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Bison Grazing in Winter

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Effects of the Extermination.

The buffalo supplied the Indian with food, clothing, shelter, bedding, saddles, ropes, shields, and innumerable smaller articles of use and ornament In the United States a paternal government takes the place [Pg 526]of the buffalo in supplying all these wants of the red man, and it costs several millions of dollars annually to accomplish the task.


The following are the tribes which depended very largely—some almost wholly—upon the buffalo for the necessities, and many of the luxuries, of their savage life until the Government began to support them:

Sioux
30,561
Crow
3,226
Piegan, Blood, and Blackfeet
2,026
Cheyenne
3,477
Gros Ventres
856
Arickaree
517
Mandan
283
Bannack and Shoshone
2,001
Nez Percé
1,460
Assinniboine
1,688
Kiowas and Comanches
2,756
Arapahoes
1,217
Apache
332
Ute
978
Omaha
1,160
Pawnee
998
Winnebago
1,222
Total
54,758

This enumeration (from the census of 1886) leaves entirely out of consideration many thousands of Indians living in the Indian Territory and other portions of the Southwest, who drew an annual supply of meat and robes from the chase of the buffalo, notwithstanding the fact that their chief dependence was upon agriculture.

The Indians of what was once the buffalo country are not starving and freezing, for the reason that the United States Government supplies them regularly with beef and blankets in lieu of buffalo. Does any one imagine that the Government could not have regulated the killing of buffaloes, and thus maintained the supply, for far less money than it now costs to feed and clothe those 54,758 Indians!


How is it with the Indians of the British Possessions to-day?

Prof. John Maconn writes as follows in his “Manitoba and the Great Northwest,” page 342:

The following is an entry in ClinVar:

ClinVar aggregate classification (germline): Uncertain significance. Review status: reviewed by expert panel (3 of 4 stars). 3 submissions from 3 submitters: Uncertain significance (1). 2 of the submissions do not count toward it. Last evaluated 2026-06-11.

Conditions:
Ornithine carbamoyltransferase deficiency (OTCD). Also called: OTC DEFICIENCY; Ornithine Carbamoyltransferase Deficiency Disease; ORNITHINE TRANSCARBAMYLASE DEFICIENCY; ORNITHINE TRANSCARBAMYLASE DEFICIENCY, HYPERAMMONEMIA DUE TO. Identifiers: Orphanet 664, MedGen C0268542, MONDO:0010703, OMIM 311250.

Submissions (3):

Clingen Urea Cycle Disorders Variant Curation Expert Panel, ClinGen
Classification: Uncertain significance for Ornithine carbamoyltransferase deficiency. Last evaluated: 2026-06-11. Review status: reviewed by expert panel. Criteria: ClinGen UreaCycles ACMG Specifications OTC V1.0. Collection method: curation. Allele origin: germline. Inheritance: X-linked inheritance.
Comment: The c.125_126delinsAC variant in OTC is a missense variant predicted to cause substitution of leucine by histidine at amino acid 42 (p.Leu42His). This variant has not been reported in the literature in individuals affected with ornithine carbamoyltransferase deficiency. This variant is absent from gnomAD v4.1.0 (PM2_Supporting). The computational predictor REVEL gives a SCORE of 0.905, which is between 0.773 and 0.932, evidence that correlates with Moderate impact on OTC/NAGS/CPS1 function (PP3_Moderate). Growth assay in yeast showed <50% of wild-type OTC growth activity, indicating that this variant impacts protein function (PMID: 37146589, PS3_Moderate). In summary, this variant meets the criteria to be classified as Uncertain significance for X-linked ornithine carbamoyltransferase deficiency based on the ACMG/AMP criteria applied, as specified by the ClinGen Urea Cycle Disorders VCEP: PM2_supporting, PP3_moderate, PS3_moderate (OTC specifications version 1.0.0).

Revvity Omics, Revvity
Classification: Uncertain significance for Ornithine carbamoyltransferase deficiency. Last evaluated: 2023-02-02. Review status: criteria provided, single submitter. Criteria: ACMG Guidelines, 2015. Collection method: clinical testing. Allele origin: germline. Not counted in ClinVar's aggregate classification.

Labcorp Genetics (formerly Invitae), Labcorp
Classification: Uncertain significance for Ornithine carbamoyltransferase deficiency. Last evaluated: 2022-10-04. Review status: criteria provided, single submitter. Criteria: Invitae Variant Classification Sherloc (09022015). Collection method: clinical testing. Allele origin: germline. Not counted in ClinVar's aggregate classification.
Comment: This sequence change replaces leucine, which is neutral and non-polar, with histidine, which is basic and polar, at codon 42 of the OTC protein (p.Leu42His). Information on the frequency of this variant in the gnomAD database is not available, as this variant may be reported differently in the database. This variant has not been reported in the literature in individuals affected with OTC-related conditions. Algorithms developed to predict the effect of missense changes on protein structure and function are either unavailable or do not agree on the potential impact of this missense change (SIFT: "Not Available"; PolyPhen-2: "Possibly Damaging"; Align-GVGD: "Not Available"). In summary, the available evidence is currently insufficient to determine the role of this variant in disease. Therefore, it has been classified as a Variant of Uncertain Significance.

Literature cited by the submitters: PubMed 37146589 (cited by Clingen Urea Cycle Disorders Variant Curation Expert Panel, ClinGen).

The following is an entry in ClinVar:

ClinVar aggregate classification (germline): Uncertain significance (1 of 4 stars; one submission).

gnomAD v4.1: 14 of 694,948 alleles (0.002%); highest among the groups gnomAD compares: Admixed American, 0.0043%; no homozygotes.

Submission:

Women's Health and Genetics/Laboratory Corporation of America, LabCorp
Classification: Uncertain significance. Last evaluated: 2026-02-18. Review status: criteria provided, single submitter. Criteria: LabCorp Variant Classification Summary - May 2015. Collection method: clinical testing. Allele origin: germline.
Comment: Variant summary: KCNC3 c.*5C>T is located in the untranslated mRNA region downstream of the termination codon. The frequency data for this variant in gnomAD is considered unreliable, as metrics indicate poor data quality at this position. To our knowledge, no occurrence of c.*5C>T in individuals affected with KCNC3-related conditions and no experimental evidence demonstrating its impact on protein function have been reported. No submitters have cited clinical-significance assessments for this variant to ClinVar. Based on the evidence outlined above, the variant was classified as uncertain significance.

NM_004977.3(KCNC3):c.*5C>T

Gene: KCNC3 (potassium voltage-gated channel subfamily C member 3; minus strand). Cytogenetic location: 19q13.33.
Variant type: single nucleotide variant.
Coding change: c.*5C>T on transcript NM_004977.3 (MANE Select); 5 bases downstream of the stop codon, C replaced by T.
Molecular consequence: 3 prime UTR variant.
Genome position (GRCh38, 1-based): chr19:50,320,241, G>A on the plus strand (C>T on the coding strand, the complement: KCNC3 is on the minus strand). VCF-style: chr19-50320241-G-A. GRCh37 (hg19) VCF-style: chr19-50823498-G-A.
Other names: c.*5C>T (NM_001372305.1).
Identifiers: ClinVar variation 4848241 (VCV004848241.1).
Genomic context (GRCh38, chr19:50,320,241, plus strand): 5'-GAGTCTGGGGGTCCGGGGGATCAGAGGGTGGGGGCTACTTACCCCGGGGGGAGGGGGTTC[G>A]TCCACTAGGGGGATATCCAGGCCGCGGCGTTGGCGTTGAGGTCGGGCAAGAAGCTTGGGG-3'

“During the last three years [prior to 1883] the great herds have been kept south of our boundary, and, as the result of this, our Indians have been on the verge of starvation. When the hills were covered with countless thousands [of buffaloes] in 1877, the Blackfeet were dying of starvation in 1879.”


During the winter of 1886-’87, destitution and actual starvation prevailed to an alarming extent among certain tribes of Indians in the Northwest Territory who once lived bountifully on the buffalo. A terrible tale of suffering in the Athabasca and Peace River country has recently (1888) come to the minister of the interior of the Canadian government, in the form of a petition signed by the bishop of that diocese, six clergymen and missionaries, and several justices of the peace. It sets forth that “owing to the destruction of game, the Indians, both last winter and last summer, have been in a state of starvation. They are now in a complete state of destitution, and are utterly unable to provide themselves with clothing, shelter, ammunition, or food for the coming winter.” The petition declares that on account of starvation, and [Pg 527]consequent cannibalism, a party of twenty-nine Cree Indians was reduced to three in the winter of 1886.[77] Of the Fort Chippewyan Indians, between twenty and thirty starved to death last winter, and the death of many more was hastened by want of food and by famine diseases. Many other Indians—Crees, Beavers, and Chippewyans—at almost all points where there are missions or trading posts, would certainly have starved to death but for the help given them by the traders and missionaries at those places. It is now declared by the signers of the memorial that scores of families, having lost their heads by starvation, are now perfectly helpless, and during the coming winter must either starve to death or eat one another unless help comes. Heart-rending stories of suffering and cannibalism continue to come in from what was once the buffalo plains.

If ever thoughtless people were punished for their reckless improvidence, the Indians and half-breeds of the Northwest Territory are now paying the penalty for the wasteful slaughter of the buffalo a few short years ago. The buffalo is his own avenger, to an extent his remorseless slayers little dreamed he ever could be.


Source: The Extermination of the American Bison, William T. Hornaday. See Guttenberg Online